This historical mystery set in Henry II's England was the gift of a friend. Thank you, Kandice, you chose well. The central figure in the novel, Adelia Aguilar of Salerno, is a "Mistress of the Art of Death"--the closest thing the middle ages had to a medical examiner. And as unlikely as it might seem, a female doctor like Adelia is not a politically correct anachronism, was not unique--although she comes from perhaps the only place in the world that could have produced her. For from the 11th to the 13th Century the Schola Medica Salernitana in Salerno was the most celebrated center of medical learning in the Western world--and it taught and graduated both men and women. So Adelia isn't made of whole cloth. Yes, there were and are strong women in every age and position in society. As one friend put it, making them credible is all a matter of the right context--and I think Franklin gives her that.
The book is a great blend of historical fiction, mystery and romance. I think it's strongest in the first category though. The romance and mystery is satisfying enough, but I don't think by themselves would make me want to read beyond the first book. I didn't think the romance was really developed enough. But it at least is no "insta-romance" and after all it's not the book's focus. In terms of the mystery--well, I think the main culprit was far too obvious, far too early on. Even if there was one surprising aspect to the mystery, and one that did fit the clues. The style is strong in some respects. My one complaint was the head-hopping. This isn't really omniscient--it doesn't have the overarching narrative structure and voice for that--it just comes across as sloppy third person limited, and if the story weren't strong in other ways, that might be a dealbreaker. But I grew very fond of the characters in the course of the book, and Franklin's way with the setting was beguiling. She's great at bringing the middle ages to life in all its misogynistic, anti-Semitic, superstitious glory--but showing some of the complexity that makes it perhaps not so easy to put down as simply barbarous, with the glints of humanity here and there. Maybe at that not so different from our own age in that respect.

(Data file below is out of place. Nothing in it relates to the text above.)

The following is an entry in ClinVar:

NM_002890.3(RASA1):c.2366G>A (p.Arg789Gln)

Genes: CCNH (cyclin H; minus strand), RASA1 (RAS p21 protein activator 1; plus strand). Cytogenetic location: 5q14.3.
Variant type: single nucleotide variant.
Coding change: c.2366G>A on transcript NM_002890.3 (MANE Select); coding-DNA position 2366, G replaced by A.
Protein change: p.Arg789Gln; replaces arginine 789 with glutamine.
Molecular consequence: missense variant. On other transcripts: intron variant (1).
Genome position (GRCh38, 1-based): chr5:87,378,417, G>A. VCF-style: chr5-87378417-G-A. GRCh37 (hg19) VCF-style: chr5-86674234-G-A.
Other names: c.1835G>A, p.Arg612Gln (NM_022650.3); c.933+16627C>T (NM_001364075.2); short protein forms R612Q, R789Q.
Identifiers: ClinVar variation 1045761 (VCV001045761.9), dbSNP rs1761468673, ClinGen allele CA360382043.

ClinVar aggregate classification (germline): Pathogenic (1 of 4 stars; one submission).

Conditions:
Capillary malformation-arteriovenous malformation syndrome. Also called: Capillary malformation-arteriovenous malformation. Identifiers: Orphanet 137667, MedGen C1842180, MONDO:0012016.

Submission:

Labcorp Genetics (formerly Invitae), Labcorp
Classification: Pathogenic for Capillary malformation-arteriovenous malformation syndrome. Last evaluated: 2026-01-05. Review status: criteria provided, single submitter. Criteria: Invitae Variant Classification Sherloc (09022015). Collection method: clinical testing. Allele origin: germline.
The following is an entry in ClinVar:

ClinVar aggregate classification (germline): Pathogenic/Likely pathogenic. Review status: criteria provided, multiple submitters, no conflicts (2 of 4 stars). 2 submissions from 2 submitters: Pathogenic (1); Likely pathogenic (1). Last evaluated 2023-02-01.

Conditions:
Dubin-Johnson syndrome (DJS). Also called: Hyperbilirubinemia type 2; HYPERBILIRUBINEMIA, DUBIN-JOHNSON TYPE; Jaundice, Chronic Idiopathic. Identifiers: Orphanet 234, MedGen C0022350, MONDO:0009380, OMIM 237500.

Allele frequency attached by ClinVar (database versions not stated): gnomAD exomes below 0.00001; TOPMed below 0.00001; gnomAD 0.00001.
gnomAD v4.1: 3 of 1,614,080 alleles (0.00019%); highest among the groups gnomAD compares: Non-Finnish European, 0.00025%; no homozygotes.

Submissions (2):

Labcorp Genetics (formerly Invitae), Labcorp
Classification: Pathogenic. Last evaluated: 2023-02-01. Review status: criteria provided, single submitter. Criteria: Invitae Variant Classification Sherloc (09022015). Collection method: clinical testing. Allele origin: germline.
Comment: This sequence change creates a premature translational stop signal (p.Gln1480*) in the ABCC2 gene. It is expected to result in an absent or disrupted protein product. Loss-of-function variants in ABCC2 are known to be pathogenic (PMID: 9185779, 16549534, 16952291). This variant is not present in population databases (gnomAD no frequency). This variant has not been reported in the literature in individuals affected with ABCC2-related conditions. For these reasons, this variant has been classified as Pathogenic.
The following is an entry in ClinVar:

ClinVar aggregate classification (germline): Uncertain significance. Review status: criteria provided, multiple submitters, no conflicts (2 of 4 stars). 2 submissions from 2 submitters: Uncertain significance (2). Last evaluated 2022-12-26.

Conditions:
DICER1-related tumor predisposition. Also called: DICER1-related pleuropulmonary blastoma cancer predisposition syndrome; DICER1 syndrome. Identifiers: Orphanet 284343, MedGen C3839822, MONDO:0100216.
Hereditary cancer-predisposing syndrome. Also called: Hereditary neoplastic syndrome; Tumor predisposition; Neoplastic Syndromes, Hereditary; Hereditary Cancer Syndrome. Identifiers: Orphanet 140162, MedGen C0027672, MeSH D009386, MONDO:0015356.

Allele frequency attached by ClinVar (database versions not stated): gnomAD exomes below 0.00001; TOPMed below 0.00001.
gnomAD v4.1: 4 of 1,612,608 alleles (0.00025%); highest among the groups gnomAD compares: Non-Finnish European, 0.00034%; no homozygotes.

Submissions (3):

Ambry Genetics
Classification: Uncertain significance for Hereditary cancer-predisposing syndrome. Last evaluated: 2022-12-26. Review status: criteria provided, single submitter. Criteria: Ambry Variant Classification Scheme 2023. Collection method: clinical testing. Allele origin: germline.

Franklin's medieval England is as credible, and just as involving, as Ellis Peters' Brother Cadfael series of mysteries. This is a series too, and I'm eager to spend more time in this world. Although, alas, it will be a brief tour. There are only four books, and since Franklin died in 2011, there will be no more of them.